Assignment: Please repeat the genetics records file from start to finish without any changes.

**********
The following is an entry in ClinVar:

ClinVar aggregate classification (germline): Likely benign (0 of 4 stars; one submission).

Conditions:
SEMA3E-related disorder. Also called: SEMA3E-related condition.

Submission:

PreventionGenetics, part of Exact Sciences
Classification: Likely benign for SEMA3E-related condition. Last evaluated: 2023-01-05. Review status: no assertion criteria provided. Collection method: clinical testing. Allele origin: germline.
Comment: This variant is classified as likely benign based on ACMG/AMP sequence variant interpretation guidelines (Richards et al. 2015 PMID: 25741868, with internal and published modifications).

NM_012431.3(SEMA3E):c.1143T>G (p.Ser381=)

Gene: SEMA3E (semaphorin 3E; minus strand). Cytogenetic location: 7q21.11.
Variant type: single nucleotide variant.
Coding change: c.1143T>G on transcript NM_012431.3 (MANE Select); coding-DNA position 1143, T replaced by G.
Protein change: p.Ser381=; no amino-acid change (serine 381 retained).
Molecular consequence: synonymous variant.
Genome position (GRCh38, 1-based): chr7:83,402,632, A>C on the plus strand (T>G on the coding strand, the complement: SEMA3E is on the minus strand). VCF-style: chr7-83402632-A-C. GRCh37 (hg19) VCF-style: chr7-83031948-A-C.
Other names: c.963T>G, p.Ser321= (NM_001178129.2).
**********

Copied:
The following is an entry in ClinVar:

ClinVar aggregate classification (germline): Likely benign (0 of 4 stars; one submission).

Conditions:
SEMA3E-related disorder. Also called: SEMA3E-related condition.

Submission:

PreventionGenetics, part of Exact Sciences
Classification: Likely benign for SEMA3E-related condition. Last evaluated: 2023-01-05. Review status: no assertion criteria provided. Collection method: clinical testing. Allele origin: germline.
Comment: This variant is classified as likely benign based on ACMG/AMP sequence variant interpretation guidelines (Richards et al. 2015 PMID: 25741868, with internal and published modifications).

NM_012431.3(SEMA3E):c.1143T>G (p.Ser381=)

Gene: SEMA3E (semaphorin 3E; minus strand). Cytogenetic location: 7q21.11.
Variant type: single nucleotide variant.
Coding change: c.1143T>G on transcript NM_012431.3 (MANE Select); coding-DNA position 1143, T replaced by G.
Protein change: p.Ser381=; no amino-acid change (serine 381 retained).
Molecular consequence: synonymous variant.
Genome position (GRCh38, 1-based): chr7:83,402,632, A>C on the plus strand (T>G on the coding strand, the complement: SEMA3E is on the minus strand). VCF-style: chr7-83402632-A-C. GRCh37 (hg19) VCF-style: chr7-83031948-A-C.
Other names: c.963T>G, p.Ser321= (NM_001178129.2).